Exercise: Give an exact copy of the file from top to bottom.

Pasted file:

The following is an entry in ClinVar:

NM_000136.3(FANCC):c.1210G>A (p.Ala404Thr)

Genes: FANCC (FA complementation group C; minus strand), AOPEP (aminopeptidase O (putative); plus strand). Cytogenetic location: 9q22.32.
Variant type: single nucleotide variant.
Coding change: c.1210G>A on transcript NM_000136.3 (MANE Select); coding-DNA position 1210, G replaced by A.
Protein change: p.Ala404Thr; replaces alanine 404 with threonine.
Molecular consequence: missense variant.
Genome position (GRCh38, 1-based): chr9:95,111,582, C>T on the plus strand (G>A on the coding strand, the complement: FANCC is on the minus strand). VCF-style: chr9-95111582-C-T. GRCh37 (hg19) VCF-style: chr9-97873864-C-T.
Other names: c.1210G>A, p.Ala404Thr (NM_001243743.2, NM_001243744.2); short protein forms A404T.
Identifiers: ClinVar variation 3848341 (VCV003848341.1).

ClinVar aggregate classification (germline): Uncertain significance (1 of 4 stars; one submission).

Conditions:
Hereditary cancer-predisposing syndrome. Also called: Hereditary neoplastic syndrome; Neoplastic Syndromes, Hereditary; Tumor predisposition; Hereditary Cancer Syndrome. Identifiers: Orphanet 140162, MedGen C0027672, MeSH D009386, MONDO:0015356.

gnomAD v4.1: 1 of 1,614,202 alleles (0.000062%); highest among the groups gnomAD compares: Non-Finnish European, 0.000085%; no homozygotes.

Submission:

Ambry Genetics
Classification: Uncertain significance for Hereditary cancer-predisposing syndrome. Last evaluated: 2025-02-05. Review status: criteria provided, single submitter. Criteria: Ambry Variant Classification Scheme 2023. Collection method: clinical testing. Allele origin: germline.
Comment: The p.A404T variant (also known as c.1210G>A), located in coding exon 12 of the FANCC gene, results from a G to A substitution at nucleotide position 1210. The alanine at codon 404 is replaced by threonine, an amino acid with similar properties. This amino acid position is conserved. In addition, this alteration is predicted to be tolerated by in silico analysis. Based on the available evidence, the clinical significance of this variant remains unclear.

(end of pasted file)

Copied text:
The following is an entry in ClinVar:

NM_000136.3(FANCC):c.1210G>A (p.Ala404Thr)

Genes: FANCC (FA complementation group C; minus strand), AOPEP (aminopeptidase O (putative); plus strand). Cytogenetic location: 9q22.32.
Variant type: single nucleotide variant.
Coding change: c.1210G>A on transcript NM_000136.3 (MANE Select); coding-DNA position 1210, G replaced by A.
Protein change: p.Ala404Thr; replaces alanine 404 with threonine.
Molecular consequence: missense variant.
Genome position (GRCh38, 1-based): chr9:95,111,582, C>T on the plus strand (G>A on the coding strand, the complement: FANCC is on the minus strand). VCF-style: chr9-95111582-C-T. GRCh37 (hg19) VCF-style: chr9-97873864-C-T.
Other names: c.1210G>A, p.Ala404Thr (NM_001243743.2, NM_001243744.2); short protein forms A404T.
Identifiers: ClinVar variation 3848341 (VCV003848341.1).

ClinVar aggregate classification (germline): Uncertain significance (1 of 4 stars; one submission).

Conditions:
Hereditary cancer-predisposing syndrome. Also called: Hereditary neoplastic syndrome; Neoplastic Syndromes, Hereditary; Tumor predisposition; Hereditary Cancer Syndrome. Identifiers: Orphanet 140162, MedGen C0027672, MeSH D009386, MONDO:0015356.

gnomAD v4.1: 1 of 1,614,202 alleles (0.000062%); highest among the groups gnomAD compares: Non-Finnish European, 0.000085%; no homozygotes.

Submission:

Ambry Genetics
Classification: Uncertain significance for Hereditary cancer-predisposing syndrome. Last evaluated: 2025-02-05. Review status: criteria provided, single submitter. Criteria: Ambry Variant Classification Scheme 2023. Collection method: clinical testing. Allele origin: germline.
Comment: The p.A404T variant (also known as c.1210G>A), located in coding exon 12 of the FANCC gene, results from a G to A substitution at nucleotide position 1210. The alanine at codon 404 is replaced by threonine, an amino acid with similar properties. This amino acid position is conserved. In addition, this alteration is predicted to be tolerated by in silico analysis. Based on the available evidence, the clinical significance of this variant remains unclear.